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Beloved Former Dean of Students, Alumnus to Be Honored With Namesake Spacecraft
Photo courtesy of NASA

Beloved Former Dean of Students, Alumnus to Be Honored With Namesake Spacecraft

By Kenneth A. Stewart

The Orbital ATK Cygnus cargo spacecraft S.S. Alan Poindexter prepares for the OA-5 mission to resupply the International Space Station (ISS) at NASA's Wallop Island Flight facility in Virginia. The spacecraft is named in honor of beloved former NPS Dean of Students and NASA astronaut Capt. Alan "Dex" Poindexter.

"Poindexter's intersecting career with several members of Orbital ATK's senior management, his connection to Maryland and the Eastern Shore, and his distinguished military and spaceflight career make him an ideal honoree for the OA-5 mission," noted a press release from Orbital ATK.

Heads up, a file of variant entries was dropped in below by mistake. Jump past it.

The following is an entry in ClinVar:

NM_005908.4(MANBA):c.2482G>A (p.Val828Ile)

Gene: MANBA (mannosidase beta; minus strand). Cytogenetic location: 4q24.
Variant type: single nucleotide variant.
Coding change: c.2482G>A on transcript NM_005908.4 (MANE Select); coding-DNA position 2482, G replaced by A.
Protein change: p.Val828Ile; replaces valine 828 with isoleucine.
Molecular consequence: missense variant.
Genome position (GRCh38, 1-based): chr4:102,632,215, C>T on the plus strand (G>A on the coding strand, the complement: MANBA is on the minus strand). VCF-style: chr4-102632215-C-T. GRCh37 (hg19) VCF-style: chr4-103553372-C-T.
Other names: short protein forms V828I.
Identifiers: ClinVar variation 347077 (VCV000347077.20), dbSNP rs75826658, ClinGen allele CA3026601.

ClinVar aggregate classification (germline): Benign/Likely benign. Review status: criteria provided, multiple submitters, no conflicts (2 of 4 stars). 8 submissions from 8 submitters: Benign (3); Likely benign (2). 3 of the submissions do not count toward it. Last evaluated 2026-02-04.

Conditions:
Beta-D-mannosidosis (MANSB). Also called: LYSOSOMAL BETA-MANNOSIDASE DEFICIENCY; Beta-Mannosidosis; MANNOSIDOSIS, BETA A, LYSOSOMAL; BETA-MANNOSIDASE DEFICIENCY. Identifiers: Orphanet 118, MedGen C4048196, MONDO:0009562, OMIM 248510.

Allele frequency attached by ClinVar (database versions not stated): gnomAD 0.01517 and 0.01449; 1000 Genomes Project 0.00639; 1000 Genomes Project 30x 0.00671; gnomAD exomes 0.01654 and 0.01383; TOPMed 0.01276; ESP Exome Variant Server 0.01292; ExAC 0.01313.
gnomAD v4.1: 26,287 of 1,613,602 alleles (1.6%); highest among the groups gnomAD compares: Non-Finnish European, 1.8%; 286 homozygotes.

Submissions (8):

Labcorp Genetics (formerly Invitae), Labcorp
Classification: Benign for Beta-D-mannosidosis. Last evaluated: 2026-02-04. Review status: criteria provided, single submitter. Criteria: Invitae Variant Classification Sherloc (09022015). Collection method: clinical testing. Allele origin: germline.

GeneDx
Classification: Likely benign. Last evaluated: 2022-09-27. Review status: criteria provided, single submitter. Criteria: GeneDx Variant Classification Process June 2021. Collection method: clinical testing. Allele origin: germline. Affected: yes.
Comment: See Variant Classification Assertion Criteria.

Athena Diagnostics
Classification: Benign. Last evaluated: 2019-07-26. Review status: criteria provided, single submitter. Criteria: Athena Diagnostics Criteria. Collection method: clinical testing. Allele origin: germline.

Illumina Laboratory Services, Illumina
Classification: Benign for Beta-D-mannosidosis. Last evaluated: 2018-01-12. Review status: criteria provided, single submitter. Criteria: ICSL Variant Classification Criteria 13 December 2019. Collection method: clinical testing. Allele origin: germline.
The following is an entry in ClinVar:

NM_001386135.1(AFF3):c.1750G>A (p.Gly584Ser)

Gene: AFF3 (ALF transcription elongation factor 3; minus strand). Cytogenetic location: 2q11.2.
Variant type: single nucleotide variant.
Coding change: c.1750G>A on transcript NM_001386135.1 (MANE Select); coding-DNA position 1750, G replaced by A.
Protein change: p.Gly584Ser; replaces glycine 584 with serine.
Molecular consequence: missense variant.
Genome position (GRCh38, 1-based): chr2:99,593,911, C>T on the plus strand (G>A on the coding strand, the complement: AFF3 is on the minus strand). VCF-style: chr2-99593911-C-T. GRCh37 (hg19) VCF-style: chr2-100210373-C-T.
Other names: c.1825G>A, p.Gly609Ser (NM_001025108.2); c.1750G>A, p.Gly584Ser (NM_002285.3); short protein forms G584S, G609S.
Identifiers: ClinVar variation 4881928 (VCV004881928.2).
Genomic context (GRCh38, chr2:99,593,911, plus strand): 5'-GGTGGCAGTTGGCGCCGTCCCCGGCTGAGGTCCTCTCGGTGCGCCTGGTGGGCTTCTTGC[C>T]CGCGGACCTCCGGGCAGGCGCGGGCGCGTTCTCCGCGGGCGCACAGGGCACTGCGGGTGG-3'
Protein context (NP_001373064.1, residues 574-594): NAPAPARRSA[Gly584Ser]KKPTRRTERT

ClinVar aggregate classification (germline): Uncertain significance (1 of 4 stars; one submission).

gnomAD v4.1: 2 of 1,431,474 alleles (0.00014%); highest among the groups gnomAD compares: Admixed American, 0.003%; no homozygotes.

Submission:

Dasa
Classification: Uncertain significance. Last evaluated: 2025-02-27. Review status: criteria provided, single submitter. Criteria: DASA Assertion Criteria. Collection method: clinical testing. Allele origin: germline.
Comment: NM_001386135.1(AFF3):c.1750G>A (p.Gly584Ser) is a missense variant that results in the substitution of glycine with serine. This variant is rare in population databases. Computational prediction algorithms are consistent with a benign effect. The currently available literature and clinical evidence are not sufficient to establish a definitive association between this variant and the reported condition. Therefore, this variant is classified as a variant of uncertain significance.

The S.S. Alan G. Poindexter will carry approximately 2,400 kg of supplies and science experiments to the ISS. It will be launched into orbit using Orbital ATK's upgraded Antares 230 launch system.

NPS Acting Provost Dr. James H. Newman and National Reconnaissance Office Chair retired Navy Capt. Daniel Bursch both served with Poindexter at NASA, and at NPS during Poindexter's tenure as Dean of Students.

"He was one of the great guys that we meet from time-to-time in our lives. When he ended up here at NPS, it was really a treat," said Newman. "We looked forward to many years of having him here contributing mightily, as he does to all of the endeavors, to everybody's benefit. Dex is still missed."

"[Poindexter] had an amazing combination of personal qualities, usually not found together … professional, kind, competitive, confident, and a keen sense of humor. He fully engaged everyone he met. He was the ultimate family man and I think that passion for his family touched anyone who met him. It was like you were family," added Bursch.

Poindexter earned a Master of Science in Aeronautical Engineering degree while attending NPS in 1995. He was selected to serve in NASA's astronaut program in June 1998 and went on to fly two space shuttle missions logging 669 hours in space aboard the Atlantis (STS-122) and the Discovery (STS-131).

June Title

June 2016

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